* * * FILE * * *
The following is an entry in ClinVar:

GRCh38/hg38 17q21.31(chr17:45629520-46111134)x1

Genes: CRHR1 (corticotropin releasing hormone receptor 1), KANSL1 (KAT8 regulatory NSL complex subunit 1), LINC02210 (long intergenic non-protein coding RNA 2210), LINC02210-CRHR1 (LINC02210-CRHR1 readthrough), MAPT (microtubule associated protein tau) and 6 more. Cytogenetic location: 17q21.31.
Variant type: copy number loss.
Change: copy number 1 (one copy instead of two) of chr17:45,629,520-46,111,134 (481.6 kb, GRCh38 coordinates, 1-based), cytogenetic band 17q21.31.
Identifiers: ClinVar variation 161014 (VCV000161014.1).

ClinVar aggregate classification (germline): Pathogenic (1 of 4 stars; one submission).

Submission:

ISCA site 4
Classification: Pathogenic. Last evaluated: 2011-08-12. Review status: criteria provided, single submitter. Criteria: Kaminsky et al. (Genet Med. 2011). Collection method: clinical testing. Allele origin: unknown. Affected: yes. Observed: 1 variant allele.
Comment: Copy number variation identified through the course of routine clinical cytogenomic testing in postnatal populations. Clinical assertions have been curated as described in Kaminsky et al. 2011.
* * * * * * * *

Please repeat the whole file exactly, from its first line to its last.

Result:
The following is an entry in ClinVar:

GRCh38/hg38 17q21.31(chr17:45629520-46111134)x1

Genes: CRHR1 (corticotropin releasing hormone receptor 1), KANSL1 (KAT8 regulatory NSL complex subunit 1), LINC02210 (long intergenic non-protein coding RNA 2210), LINC02210-CRHR1 (LINC02210-CRHR1 readthrough), MAPT (microtubule associated protein tau) and 6 more. Cytogenetic location: 17q21.31.
Variant type: copy number loss.
Change: copy number 1 (one copy instead of two) of chr17:45,629,520-46,111,134 (481.6 kb, GRCh38 coordinates, 1-based), cytogenetic band 17q21.31.
Identifiers: ClinVar variation 161014 (VCV000161014.1).

ClinVar aggregate classification (germline): Pathogenic (1 of 4 stars; one submission).

Submission:

ISCA site 4
Classification: Pathogenic. Last evaluated: 2011-08-12. Review status: criteria provided, single submitter. Criteria: Kaminsky et al. (Genet Med. 2011). Collection method: clinical testing. Allele origin: unknown. Affected: yes. Observed: 1 variant allele.
Comment: Copy number variation identified through the course of routine clinical cytogenomic testing in postnatal populations. Clinical assertions have been curated as described in Kaminsky et al. 2011.